The Humane Hierarchy

This one is a little geeky. And if you haven't studied animal behavior, a bit of the terminology may be fuzzy. But I'll try to be clear without turning this into a terribly long article.

There are many methods for training dogs. In an effort to categorize those, animal behavior scientists have given us some terminology for how animals learn. For example, behaviors go "extinct" when they no longer work to produce a desired consequence (think of a dog who stops demand barking when the barking no longer gets him the attention he wants). "Extinction" is one of those terms.

B.F. Skinner came up with the terms Positive Reinforcement, Negative Reinforcement, Positive Punishment, Negative Punishment which we refer to as the learning theory "quadrants." The quadrants get discussed A LOT. All four are Operant Conditioning methods. The decision when to use Classical Conditioning instead of Operant Conditioning (yet another term) is another thing we consider.

There's been a lot of scientific study about which methods are most effective under different circumstances and how to use each method.  But beyond the question of effectiveness is a question about ethics. It's not necessarily "right" to use a method just because it works. For instance, I can use a shock collar to teach a dog to sit. Should I? Absolutely not. One reason it's wrong (there are others) is that we have equally effective, safer, and kinder ways to teach a dog to sit.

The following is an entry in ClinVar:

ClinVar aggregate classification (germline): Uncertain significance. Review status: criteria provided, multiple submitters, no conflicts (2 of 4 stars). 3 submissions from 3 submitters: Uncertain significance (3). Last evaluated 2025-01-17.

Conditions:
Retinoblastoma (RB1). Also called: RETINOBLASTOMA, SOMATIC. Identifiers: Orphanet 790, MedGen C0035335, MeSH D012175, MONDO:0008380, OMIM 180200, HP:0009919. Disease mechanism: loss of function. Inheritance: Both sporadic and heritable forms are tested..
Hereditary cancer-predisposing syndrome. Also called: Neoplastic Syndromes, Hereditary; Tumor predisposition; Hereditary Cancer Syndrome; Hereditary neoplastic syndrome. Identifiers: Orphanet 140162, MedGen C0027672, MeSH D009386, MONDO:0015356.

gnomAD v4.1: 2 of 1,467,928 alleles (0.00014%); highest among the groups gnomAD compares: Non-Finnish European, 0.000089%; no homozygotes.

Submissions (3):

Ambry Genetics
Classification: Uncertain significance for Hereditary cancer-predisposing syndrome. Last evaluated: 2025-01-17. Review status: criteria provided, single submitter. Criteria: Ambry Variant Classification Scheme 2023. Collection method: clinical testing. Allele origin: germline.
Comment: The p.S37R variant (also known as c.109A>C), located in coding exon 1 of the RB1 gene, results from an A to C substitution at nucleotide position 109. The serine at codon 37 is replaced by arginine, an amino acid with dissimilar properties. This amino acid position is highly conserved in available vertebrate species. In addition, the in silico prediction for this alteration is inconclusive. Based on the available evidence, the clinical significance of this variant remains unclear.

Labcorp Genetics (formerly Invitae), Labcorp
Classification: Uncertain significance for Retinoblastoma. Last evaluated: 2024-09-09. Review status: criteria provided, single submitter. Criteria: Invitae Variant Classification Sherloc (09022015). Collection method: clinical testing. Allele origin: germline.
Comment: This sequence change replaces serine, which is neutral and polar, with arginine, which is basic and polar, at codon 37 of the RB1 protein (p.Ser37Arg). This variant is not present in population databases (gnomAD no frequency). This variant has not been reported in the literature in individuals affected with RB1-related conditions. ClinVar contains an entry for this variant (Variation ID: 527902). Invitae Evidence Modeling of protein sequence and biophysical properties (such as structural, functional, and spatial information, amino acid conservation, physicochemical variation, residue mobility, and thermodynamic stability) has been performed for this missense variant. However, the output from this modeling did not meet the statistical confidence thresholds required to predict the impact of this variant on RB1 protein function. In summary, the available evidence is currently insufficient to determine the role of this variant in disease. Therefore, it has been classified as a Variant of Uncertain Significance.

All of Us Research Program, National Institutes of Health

We needed some sort of direction about which methods to use first and an escalation plan if those first methods don't work. In an article in 2008, Dr. Susan Friedman proposed a model in which training methods are ranked from least invasive to most invasive - it came to be known as The Humane Hierarchy. I applaud the creation of the Humane Hierarchy and I really adore Susan Friedman. She's incredibly bright, thoughtful, kind, a great educator, and a brilliant mind. I've read her work on parrots for many years and I was delighted to attend a three-day session she taught recently.

The more I learned, the more I noticed a problem with the Humane Hierarchy as it currently stands. I spoke with Susan about this and shared my thoughts. She was skeptical at first about my concern. But I know that dogs are being mistreated by people who point to the Humane Hierarchy as justification for their decisions. In the end, Susan suggested that I write up our conversation and propose a modified version of the Humane Hierarchy. I've done that. And today, that article got published. If you'd like to read it, click here.

If we're successful, we'll get the Humane Hierarchy modified and dogs will be treated with more kindness than they are today. Please cross your fingers that my article is clear and convincing enough to get Susan's attention.



Tim SteeleComment